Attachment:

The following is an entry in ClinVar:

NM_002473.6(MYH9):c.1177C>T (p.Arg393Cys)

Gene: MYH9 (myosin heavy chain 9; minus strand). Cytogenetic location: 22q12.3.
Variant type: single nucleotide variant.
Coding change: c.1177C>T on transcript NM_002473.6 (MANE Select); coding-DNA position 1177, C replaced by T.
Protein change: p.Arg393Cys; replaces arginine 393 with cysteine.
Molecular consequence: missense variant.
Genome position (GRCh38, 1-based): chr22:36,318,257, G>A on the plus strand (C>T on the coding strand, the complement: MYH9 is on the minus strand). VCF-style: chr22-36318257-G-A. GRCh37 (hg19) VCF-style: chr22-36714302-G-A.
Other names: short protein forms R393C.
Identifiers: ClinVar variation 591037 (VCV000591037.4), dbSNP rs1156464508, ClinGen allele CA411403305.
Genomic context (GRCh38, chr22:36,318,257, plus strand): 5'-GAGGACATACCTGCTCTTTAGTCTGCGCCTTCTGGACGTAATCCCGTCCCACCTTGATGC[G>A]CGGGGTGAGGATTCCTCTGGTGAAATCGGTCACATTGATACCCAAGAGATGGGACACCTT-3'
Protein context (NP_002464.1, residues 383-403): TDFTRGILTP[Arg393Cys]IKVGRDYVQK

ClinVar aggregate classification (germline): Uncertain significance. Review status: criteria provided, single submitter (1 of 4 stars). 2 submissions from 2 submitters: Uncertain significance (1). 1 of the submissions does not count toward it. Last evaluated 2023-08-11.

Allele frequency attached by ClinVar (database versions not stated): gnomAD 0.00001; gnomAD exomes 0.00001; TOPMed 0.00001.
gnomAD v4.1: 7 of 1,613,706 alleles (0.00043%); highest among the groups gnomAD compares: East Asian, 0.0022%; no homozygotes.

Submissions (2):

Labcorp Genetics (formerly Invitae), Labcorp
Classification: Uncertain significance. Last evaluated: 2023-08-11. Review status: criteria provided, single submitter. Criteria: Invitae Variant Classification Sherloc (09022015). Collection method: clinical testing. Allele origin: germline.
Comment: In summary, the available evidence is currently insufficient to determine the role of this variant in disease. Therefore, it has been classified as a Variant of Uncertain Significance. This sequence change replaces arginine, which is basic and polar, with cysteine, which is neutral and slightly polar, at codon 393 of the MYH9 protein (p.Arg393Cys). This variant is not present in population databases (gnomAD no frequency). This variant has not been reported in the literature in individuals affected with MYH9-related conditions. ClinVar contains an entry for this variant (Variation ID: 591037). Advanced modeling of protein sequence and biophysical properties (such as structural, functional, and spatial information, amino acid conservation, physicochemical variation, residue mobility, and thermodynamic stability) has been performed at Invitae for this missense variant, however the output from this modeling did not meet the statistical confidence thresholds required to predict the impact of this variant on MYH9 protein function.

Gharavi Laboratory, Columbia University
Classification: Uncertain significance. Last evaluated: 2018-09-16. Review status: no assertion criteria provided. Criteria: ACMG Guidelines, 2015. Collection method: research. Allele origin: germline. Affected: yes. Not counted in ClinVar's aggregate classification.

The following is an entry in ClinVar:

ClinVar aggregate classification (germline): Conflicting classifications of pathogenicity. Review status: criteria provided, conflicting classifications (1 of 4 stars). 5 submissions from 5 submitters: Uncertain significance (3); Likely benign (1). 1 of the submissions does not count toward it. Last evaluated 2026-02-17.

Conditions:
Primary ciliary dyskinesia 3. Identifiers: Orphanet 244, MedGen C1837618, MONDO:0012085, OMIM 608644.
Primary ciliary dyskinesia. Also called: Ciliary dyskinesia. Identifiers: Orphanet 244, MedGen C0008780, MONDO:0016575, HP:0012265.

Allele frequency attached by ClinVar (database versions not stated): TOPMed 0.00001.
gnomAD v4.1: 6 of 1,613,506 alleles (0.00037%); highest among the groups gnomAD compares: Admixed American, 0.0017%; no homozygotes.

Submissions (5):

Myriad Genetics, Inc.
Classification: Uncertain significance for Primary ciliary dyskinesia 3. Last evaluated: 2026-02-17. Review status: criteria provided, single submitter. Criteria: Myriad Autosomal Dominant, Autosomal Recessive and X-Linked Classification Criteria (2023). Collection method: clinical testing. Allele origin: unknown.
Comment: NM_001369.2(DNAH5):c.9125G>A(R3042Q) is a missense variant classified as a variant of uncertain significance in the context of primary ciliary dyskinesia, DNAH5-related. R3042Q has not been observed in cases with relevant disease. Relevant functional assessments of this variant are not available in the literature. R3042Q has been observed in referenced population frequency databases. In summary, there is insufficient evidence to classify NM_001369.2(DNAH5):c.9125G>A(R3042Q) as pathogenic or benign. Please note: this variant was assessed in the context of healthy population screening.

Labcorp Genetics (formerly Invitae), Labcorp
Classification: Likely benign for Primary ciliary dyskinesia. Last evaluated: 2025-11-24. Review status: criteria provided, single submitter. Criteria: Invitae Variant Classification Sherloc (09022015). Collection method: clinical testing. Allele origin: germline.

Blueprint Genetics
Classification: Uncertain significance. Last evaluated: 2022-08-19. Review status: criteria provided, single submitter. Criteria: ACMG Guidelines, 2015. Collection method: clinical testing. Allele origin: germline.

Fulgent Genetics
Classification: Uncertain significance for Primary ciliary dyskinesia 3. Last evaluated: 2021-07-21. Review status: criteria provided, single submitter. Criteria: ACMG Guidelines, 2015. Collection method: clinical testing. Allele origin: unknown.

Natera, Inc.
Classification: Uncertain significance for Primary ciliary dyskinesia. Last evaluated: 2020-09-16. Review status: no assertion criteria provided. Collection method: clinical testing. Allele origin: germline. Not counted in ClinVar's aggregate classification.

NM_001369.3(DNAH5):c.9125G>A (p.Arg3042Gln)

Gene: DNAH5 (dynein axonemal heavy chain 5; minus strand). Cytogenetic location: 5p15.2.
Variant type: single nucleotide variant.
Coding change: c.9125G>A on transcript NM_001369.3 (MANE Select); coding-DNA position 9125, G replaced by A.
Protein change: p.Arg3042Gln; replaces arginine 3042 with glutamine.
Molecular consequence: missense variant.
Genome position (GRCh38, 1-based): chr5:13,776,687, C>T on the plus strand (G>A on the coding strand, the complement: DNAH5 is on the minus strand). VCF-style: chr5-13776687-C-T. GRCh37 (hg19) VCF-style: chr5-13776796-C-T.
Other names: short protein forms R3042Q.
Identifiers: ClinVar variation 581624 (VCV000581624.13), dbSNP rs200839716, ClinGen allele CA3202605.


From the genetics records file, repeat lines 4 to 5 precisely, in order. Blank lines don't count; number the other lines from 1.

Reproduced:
Variant type: single nucleotide variant.
Coding change: c.1177C>T on transcript NM_002473.6 (MANE Select); coding-DNA position 1177, C replaced by T.